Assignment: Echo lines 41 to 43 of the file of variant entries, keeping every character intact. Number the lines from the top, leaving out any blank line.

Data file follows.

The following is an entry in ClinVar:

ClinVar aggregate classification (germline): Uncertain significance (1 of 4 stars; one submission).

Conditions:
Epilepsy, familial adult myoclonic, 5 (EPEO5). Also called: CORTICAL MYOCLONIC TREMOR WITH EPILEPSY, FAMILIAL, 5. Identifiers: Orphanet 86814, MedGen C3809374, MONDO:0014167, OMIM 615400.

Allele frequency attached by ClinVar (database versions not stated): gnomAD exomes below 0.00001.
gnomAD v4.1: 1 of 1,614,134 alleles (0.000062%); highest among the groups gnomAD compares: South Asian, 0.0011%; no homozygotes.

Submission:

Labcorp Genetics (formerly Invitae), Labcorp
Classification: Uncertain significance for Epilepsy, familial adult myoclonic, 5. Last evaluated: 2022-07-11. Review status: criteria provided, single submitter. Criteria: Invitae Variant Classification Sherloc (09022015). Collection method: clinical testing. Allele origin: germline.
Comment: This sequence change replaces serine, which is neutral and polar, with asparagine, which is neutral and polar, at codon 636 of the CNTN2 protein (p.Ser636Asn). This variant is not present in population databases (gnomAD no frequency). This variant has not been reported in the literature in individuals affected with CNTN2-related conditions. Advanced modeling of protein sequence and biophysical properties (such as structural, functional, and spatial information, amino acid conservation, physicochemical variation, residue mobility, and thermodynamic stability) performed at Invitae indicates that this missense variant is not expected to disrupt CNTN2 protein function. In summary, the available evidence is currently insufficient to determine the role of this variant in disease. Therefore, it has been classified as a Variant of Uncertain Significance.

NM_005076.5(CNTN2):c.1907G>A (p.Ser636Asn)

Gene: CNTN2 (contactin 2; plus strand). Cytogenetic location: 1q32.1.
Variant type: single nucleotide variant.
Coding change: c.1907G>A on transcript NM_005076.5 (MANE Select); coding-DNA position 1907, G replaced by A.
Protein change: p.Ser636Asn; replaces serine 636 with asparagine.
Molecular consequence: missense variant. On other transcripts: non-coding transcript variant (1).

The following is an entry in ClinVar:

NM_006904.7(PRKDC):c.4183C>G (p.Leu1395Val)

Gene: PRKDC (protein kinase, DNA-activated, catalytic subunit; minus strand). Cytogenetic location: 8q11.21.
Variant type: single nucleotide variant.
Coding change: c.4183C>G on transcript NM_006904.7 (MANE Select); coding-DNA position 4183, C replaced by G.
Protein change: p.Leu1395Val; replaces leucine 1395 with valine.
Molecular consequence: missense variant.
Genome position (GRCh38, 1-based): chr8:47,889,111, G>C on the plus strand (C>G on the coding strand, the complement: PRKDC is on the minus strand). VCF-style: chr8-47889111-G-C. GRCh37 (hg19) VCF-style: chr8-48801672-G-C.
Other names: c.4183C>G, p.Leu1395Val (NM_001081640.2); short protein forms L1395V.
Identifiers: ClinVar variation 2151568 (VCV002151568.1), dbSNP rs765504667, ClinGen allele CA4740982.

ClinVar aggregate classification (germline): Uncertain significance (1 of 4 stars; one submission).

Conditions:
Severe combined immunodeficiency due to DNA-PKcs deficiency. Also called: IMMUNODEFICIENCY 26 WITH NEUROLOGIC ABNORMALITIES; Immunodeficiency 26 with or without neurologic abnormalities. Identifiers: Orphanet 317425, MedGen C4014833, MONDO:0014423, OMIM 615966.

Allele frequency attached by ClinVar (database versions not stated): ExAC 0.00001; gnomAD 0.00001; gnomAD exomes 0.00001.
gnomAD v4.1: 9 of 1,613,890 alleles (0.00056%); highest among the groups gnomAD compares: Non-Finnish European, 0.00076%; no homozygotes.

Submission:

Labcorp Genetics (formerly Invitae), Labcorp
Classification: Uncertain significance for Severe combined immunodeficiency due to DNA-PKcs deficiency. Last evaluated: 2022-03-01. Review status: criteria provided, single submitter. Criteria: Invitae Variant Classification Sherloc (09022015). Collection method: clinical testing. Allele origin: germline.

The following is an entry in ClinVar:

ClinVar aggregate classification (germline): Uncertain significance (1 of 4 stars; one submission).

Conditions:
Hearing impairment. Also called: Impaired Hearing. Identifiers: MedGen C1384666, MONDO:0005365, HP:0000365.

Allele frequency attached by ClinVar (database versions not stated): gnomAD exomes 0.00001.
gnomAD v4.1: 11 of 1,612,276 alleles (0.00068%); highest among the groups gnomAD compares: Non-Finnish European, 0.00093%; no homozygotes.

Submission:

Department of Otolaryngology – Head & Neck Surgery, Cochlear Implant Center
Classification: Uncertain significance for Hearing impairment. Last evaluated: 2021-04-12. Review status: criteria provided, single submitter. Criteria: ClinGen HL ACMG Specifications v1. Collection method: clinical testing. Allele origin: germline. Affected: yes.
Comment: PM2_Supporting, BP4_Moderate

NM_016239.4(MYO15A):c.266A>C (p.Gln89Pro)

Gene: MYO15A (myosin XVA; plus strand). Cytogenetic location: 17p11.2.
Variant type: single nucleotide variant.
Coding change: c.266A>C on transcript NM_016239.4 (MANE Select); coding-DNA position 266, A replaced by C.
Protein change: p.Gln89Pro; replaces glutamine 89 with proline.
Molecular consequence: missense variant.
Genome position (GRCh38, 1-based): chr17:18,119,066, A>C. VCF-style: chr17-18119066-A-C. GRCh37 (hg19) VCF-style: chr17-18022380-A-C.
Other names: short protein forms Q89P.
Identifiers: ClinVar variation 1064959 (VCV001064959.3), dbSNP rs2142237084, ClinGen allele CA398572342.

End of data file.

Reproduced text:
Submission:

Department of Otolaryngology – Head & Neck Surgery, Cochlear Implant Center
Classification: Uncertain significance for Hearing impairment. Last evaluated: 2021-04-12. Review status: criteria provided, single submitter. Criteria: ClinGen HL ACMG Specifications v1. Collection method: clinical testing. Allele origin: germline. Affected: yes.